By Christina Fuoco-Karasinski
For 21 years, Trans-Siberian Orchestra’s holiday shows have been a family tradition. Despite the COVID-19 pandemic, TSO will go on, but in a different way.
The performance will be beamed into fans’ homes with the world premiere of its first livestream, “Christmas Eve and Other Stories Live in Concert,” on Friday, December 18. For fans unable to view the livestream’s debut on December 18, TSO will make the performance available for streaming on demand through midnight Sunday, December 20.
“We miss being at Gila River (Arena),” says TSO’s music director and lead guitarist Al Pitrelli. “There was nothing better than getting off the bus and it being 80 degrees in the middle of the winter.
“This is the first time in 21 years that we’ve canceled a show. We’ve never canceled a show. We never missed a downbeat. A lot of weird things have happened—tractor-trailer accidents, snowstorms, ice storms, hurricanes—but we’ve never missed a downbeat. The fact that we’re talking about it remains surreal to me.”
TSO performing an all-new staging of its beloved album “Christmas Eve and Other Stories” means that fans, despite missing so much in 2020, won’t have to miss their favorite holiday tradition. This livestream will inject much-needed rockin’ Christmas spirit to fans everywhere. In addition to the full album concert, fans will view special preshow content including behind-the-scenes footage and classic interview segments.
“Christmas Eve and Other Stories” is set on Christmas Eve when a young angel is sent to earth to bring back what is best representative of humanity. Following favorite TSO themes of “strangers helping strangers” and “the kindness of others,” “Christmas Eve and Other Stories” takes listeners all over the world to help reunite a young girl with her distraught father.
“Everybody loves this,” Pitrelli says. “We have this incredible story Paul O’Neill wrote. People love it so much, and I love it. I’m proud that we’re going to celebrate.”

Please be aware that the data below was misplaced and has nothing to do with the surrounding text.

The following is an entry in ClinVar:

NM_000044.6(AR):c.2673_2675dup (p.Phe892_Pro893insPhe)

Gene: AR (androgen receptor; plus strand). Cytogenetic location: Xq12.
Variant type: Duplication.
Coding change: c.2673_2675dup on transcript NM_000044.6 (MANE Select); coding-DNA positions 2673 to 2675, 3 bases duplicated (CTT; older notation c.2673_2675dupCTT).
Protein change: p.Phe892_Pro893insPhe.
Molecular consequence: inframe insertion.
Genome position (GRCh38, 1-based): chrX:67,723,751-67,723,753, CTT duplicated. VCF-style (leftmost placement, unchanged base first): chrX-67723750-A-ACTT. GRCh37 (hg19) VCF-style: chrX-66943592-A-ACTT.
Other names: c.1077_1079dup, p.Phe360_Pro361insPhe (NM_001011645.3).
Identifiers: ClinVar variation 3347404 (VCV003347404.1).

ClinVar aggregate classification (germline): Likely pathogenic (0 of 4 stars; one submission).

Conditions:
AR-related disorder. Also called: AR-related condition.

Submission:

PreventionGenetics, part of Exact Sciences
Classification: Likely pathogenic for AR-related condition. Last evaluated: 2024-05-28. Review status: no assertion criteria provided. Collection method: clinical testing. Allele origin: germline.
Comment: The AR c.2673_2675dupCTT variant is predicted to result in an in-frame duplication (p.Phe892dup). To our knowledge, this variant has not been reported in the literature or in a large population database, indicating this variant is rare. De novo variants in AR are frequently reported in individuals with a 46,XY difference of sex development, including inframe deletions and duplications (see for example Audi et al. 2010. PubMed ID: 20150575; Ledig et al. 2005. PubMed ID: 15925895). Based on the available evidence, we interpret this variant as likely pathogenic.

The livestream is a live performance, while many are prerecorded. Pitrelli says the band has “one swing at the plate for this.” He calls it the TSO’s most important show.
“There will be no overdubs, no postproduction. There will be narration and special effects. It’s quite a task, but we’re ready for it. Forget about the livelihood of part of touring. I’ve been doing exactly the same thing since 1965. Don’t take that part away from me.
“Put my guitar around my neck and let me go. Would I prefer doing 120 shows this year? Absolutely. But it’s not going to happen. Fans can turn it up loud and proud.”
Before founder Paul O’Neill died, he gave Pitrelli a bit of advice that resonates today.
“He told us to adapt, overcome and improvise,” he recalls. “It’s a little different, but it still applies. This happened to the planet. It’s not any one country or people. All of us are in the same boat.”
The livestream is blending the East and West Coast touring members. Pitrelli says there are some musicians and singers he hasn’t performed with in 21 years. For the livestream, Bryan Hicks will narrate and Pitrelli (guitar) and Derek Wieland (keyboards) will serve as musical directors. The band will feature Chris Caffery (guitar), Mee Eun Kim (keyboards), Johnny Lee Middleton (bass), Asha Mevlana (violin) and Jeff Plate (drums). Vocalists will be Russell Allen, Nate Amor, John Brink, Erika Jerry, Chloe Lowery, Georgia Napolitano and Jeff Scott Soto.
“From my vantage point, instead of looking out at an area, seeing 16,000 people, I’m going to see 14 cameras,” he adds.
“It’s going to be different for me. I’m going to close my eyes and pretend I’m in front of you people and having the time of our lives. Everyone on stage is familiar. Different is what happens when normal goes out the window.”
Trans-Siberian Orchestra’s “Christmas Eve and Other Stories,” 8 p.m. Eastern Time Friday, December 18, tsolivestream.com/tso/livestream, $30.